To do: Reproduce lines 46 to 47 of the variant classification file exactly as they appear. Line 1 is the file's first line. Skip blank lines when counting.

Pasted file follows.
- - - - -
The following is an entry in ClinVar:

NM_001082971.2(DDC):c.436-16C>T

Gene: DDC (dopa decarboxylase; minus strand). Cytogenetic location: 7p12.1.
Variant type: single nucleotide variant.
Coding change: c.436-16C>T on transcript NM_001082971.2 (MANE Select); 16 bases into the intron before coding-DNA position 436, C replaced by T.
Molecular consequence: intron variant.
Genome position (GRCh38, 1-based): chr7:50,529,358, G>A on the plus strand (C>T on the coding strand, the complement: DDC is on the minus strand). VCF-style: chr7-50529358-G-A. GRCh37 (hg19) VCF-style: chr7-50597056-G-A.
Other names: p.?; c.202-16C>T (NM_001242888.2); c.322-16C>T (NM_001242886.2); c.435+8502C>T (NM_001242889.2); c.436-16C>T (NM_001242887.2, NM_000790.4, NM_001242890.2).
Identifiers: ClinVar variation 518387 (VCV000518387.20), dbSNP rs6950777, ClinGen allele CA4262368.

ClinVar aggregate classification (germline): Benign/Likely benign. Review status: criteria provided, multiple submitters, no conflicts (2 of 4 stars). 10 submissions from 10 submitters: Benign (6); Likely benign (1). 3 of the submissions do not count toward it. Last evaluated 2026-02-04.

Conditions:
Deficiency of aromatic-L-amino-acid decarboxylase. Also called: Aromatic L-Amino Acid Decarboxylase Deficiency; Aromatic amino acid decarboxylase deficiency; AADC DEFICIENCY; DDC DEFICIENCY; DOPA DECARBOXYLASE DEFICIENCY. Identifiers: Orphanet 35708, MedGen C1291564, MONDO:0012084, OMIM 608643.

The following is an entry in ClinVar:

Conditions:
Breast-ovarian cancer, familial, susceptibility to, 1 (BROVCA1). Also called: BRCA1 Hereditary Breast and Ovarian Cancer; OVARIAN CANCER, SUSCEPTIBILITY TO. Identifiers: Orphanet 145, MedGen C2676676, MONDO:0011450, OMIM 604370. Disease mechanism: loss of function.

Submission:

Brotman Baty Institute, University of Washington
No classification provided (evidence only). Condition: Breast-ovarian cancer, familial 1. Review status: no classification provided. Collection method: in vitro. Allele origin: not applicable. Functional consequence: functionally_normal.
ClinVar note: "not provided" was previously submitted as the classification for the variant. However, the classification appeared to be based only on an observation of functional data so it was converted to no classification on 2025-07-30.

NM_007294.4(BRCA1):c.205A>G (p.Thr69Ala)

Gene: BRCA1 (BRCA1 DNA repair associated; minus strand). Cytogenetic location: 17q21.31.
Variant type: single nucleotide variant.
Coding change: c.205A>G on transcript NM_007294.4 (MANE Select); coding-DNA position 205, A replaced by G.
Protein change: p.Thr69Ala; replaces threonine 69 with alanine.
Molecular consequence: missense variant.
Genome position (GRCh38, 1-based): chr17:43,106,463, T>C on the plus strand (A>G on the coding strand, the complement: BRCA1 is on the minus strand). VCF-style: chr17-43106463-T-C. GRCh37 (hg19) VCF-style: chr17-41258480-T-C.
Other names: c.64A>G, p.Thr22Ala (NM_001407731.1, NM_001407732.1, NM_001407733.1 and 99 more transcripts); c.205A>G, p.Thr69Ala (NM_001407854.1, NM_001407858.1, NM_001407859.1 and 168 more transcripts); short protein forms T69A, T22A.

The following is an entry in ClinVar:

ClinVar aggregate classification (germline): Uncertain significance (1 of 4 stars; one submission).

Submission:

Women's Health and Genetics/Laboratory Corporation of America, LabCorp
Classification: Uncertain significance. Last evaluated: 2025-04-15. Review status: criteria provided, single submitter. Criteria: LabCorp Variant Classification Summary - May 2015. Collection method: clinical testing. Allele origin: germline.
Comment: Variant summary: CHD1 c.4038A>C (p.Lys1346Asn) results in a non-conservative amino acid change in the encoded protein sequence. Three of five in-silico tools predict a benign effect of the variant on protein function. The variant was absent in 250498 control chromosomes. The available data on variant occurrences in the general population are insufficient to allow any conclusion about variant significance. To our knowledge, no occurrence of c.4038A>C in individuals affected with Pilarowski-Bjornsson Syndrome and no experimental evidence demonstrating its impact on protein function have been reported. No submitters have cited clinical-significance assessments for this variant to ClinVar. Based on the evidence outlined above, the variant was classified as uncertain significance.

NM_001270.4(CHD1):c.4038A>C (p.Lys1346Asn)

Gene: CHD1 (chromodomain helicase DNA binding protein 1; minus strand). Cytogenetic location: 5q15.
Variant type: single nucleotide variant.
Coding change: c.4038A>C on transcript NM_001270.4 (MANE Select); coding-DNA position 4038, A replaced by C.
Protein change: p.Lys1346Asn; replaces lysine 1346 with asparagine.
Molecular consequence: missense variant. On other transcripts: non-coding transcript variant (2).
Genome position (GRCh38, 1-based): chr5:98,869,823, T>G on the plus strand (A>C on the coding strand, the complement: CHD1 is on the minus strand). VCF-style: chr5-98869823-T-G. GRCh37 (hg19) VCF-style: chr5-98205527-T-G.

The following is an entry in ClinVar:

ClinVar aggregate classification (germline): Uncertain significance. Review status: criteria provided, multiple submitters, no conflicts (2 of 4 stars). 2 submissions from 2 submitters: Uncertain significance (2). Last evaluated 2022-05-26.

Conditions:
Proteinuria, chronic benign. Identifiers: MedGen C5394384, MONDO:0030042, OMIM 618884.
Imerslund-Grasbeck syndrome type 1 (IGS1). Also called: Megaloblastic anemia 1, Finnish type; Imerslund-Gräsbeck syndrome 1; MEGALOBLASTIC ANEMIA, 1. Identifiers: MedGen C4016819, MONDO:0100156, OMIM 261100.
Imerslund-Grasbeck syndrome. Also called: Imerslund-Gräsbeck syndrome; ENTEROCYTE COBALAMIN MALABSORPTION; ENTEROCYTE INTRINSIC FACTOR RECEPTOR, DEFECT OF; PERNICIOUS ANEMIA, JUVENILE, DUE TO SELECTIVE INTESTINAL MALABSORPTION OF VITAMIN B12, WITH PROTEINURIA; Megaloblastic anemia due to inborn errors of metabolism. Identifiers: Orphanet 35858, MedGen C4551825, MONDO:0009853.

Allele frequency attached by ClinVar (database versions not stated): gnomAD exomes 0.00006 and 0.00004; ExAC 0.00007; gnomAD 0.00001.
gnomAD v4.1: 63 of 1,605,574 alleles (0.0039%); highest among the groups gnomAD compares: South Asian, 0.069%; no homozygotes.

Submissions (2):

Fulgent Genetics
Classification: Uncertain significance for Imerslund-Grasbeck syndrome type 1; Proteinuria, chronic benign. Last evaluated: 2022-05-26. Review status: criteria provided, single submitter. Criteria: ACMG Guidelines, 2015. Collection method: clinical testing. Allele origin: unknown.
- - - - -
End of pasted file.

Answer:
Imerslund-Grasbeck syndrome. Also called: Imerslund-Gräsbeck syndrome; ENTEROCYTE COBALAMIN MALABSORPTION; ENTEROCYTE INTRINSIC FACTOR RECEPTOR, DEFECT OF; PERNICIOUS ANEMIA, JUVENILE, DUE TO SELECTIVE INTESTINAL MALABSORPTION OF VITAMIN B12, WITH PROTEINURIA; Megaloblastic anemia due to inborn errors of metabolism. Identifiers: Orphanet 35858, MedGen C4551825, MONDO:0009853.

Allele frequency attached by ClinVar (database versions not stated): gnomAD exomes 0.00006 and 0.00004; ExAC 0.00007; gnomAD 0.00001.